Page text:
Texas Senate Bill 1528, passed way back in 2005, ensured that applicants for state-level student aid don’t need to be citizens (or even permanent residents) of Texas. One must simply have lived in Texas for three years prior to the completion of one’s high school diploma. This is an exceptionally weak standard since people who enter the country illegally often move frequently and lack documentation or provide false documents, making the law ripe for abuse.

Texas House of Representatives Bill 1403 – the so-called Texas Dream Act – was originally passed in 2001. It offers in-state tuition for illegal immigrants to the state. A document made by Every Texan (a left-wing policy-advocacy group in the state) openly acknowledges that “in-state tuition rates are often significantly lower than the rates out-of-state students pay.” The flyer then explains that House Bill 1403 is aimed at “extending in-state tuition and grant eligibility to non-citizen residents of [Texas].” The Every Texan organization characterizes this as a “common-sense measure.”

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Public universities in Texas answer only to the state Legislature and its Higher Education Coordinating Board. Those bodies provide the guidance on how Texas colleges will be funded and run. When the legislating bodies of the state – and the groups tasked with oversight on their behalf – are enacting rules that ensure those who enter the country illegally will be treated the same as citizens (and better than US citizens from other states), it’s inevitable the schools will enact policies that reflect those priorities.

Discounted tuition for the large population of non-citizens in Texas helps to boost schools’ sinking enrollment numbers, and with the availability of state loans, those students’ arrival on campus comes with an influx of state money. Aside from the basic unfairness of this policy for US citizens, there are many other negative effects.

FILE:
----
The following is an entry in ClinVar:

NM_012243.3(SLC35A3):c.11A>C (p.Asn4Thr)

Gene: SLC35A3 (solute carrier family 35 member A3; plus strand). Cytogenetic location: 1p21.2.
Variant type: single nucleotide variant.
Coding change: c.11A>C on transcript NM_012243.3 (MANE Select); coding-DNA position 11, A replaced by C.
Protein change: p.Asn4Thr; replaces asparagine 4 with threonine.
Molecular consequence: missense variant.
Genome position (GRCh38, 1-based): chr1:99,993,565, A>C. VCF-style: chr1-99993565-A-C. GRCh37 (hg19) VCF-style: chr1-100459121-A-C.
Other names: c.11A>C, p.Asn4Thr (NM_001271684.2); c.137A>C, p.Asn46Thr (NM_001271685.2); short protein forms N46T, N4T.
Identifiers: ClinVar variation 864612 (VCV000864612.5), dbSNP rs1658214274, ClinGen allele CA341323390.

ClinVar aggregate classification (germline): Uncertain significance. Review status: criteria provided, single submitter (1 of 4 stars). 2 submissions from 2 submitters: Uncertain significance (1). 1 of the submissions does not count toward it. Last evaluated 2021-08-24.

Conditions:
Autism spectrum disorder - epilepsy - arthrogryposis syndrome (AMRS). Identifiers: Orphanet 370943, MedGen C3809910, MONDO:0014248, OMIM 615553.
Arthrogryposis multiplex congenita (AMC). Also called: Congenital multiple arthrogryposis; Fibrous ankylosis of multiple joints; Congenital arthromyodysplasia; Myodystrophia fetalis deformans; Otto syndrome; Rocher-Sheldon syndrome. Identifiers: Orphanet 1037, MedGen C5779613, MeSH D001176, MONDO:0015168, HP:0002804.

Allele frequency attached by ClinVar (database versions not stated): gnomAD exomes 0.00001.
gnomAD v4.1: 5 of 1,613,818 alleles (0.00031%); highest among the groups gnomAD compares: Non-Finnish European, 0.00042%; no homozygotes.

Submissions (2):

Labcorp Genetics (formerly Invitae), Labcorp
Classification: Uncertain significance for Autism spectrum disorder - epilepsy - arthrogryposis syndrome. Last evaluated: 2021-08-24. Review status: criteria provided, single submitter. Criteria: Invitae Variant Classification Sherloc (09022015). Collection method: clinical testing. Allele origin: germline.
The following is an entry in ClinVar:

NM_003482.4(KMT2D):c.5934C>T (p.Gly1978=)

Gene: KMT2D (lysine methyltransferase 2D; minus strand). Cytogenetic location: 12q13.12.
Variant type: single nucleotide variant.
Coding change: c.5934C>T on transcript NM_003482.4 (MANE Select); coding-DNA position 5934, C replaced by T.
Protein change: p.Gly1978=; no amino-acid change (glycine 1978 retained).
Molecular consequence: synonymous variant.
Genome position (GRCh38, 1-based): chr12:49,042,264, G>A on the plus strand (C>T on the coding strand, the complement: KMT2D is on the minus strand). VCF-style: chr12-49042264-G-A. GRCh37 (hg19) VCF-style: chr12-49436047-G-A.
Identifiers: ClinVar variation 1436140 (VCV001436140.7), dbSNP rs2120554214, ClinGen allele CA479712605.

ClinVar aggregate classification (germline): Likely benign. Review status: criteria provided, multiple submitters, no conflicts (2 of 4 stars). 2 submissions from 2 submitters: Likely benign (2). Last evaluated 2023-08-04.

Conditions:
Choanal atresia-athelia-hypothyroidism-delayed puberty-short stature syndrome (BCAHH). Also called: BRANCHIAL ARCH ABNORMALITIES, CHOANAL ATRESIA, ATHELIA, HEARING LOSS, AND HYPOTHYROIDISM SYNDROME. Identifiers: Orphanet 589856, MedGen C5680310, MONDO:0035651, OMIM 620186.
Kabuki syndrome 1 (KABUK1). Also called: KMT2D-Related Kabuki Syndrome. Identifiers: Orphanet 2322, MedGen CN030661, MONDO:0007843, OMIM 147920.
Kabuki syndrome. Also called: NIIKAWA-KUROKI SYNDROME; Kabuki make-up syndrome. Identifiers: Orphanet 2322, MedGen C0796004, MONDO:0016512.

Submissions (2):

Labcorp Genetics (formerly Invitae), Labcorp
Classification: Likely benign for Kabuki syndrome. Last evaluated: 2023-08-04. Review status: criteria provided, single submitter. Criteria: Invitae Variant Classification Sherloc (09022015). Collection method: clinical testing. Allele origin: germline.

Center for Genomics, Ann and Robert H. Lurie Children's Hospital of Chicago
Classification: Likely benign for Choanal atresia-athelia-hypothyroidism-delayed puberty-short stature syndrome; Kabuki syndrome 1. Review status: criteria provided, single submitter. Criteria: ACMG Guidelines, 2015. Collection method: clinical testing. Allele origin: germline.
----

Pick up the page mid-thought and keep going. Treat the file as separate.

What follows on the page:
First, it provides another incentive for illegal migration to the United States: American schools are better than the universities in most migrants’ home countries, and the opportunity for discounted tuition is attractive. Second, American colleges, faculty, and taxpayers expend resources, time, and money in providing advanced professional training to people who may not stay in the country. In other words, those receiving the training may never use it to benefit Americans. Finally, these policies further erode the benefits of American citizenship, thereby lowering the value that our people assign to it – a phenomenon that further depresses civic commitment at a time when it is already dangerously weak.

The legislative and oversight bodies of the state need to fix these problems. New laws must be passed that ban favoritism towards illegal immigrants over American citizens. Further, state authorities should send a strong signal to Texas universities that their future funding is dependent on their compliance with these reforms. This would help to restore value to American citizenship, a key step on the path to a civic revitalization.

Editorials and op-eds reflect the opinion of the authors and not necessarily that of Campus Reform or the Leadership Institute.